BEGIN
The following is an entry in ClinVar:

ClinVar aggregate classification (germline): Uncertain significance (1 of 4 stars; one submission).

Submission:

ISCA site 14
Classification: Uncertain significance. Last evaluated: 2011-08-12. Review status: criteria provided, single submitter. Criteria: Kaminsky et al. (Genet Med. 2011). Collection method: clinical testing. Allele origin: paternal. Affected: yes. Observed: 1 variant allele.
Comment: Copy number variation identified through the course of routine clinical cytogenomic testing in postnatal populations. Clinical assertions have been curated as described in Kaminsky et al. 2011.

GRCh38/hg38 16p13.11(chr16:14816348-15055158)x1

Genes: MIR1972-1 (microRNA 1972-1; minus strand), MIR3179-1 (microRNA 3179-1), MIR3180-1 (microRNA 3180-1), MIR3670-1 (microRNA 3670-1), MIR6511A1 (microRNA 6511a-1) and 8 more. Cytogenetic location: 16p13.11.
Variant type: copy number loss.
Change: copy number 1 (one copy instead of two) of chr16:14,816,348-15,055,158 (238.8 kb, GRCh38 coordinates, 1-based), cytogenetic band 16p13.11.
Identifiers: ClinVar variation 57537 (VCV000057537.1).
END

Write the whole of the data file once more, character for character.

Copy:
The following is an entry in ClinVar:

ClinVar aggregate classification (germline): Uncertain significance (1 of 4 stars; one submission).

Submission:

ISCA site 14
Classification: Uncertain significance. Last evaluated: 2011-08-12. Review status: criteria provided, single submitter. Criteria: Kaminsky et al. (Genet Med. 2011). Collection method: clinical testing. Allele origin: paternal. Affected: yes. Observed: 1 variant allele.
Comment: Copy number variation identified through the course of routine clinical cytogenomic testing in postnatal populations. Clinical assertions have been curated as described in Kaminsky et al. 2011.

GRCh38/hg38 16p13.11(chr16:14816348-15055158)x1

Genes: MIR1972-1 (microRNA 1972-1; minus strand), MIR3179-1 (microRNA 3179-1), MIR3180-1 (microRNA 3180-1), MIR3670-1 (microRNA 3670-1), MIR6511A1 (microRNA 6511a-1) and 8 more. Cytogenetic location: 16p13.11.
Variant type: copy number loss.
Change: copy number 1 (one copy instead of two) of chr16:14,816,348-15,055,158 (238.8 kb, GRCh38 coordinates, 1-based), cytogenetic band 16p13.11.
Identifiers: ClinVar variation 57537 (VCV000057537.1).